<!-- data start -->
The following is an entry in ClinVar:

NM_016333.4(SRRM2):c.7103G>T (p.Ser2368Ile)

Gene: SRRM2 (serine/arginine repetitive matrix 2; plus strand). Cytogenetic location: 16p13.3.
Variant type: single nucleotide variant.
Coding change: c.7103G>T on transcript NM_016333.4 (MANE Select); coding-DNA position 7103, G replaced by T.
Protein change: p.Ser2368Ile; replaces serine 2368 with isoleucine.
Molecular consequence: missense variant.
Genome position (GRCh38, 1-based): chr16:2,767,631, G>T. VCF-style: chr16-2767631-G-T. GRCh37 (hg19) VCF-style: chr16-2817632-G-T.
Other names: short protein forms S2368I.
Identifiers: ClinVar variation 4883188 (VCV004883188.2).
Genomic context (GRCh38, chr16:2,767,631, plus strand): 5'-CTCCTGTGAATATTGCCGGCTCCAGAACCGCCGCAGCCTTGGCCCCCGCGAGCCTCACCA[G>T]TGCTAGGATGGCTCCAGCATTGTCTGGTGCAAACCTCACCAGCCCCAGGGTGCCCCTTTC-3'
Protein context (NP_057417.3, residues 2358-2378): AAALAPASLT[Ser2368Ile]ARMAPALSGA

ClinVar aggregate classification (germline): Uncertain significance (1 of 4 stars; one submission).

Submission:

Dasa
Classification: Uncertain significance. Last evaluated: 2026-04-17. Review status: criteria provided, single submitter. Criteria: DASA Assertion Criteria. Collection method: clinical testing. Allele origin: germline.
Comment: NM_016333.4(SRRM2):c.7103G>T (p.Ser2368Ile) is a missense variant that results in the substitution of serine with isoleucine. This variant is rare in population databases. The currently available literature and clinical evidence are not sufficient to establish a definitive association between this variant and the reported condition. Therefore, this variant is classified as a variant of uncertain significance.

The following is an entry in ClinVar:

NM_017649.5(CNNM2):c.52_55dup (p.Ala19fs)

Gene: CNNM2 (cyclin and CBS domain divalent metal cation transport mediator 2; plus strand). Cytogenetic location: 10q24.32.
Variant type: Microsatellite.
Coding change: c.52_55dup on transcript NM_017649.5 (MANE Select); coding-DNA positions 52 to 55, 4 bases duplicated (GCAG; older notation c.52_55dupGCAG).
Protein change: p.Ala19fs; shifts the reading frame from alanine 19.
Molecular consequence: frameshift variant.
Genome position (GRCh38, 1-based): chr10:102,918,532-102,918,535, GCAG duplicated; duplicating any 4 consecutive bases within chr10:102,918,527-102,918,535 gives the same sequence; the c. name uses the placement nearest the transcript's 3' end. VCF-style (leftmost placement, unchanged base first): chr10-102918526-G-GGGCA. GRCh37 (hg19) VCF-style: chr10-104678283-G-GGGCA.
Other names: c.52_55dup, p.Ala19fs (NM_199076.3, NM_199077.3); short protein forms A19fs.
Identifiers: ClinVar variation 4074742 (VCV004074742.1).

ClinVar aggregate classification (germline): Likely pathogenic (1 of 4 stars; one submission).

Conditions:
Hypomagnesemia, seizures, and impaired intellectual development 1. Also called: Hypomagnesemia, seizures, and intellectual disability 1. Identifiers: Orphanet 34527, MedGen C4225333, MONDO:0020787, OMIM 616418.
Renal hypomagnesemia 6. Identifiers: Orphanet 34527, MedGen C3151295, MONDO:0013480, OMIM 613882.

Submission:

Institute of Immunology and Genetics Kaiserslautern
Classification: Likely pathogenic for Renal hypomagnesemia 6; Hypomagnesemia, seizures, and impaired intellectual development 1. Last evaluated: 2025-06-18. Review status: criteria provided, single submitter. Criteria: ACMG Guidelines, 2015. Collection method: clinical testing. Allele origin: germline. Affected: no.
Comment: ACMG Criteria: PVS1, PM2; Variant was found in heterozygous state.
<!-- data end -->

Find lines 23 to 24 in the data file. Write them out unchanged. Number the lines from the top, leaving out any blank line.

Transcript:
Protein change: p.Ala19fs; shifts the reading frame from alanine 19.
Molecular consequence: frameshift variant.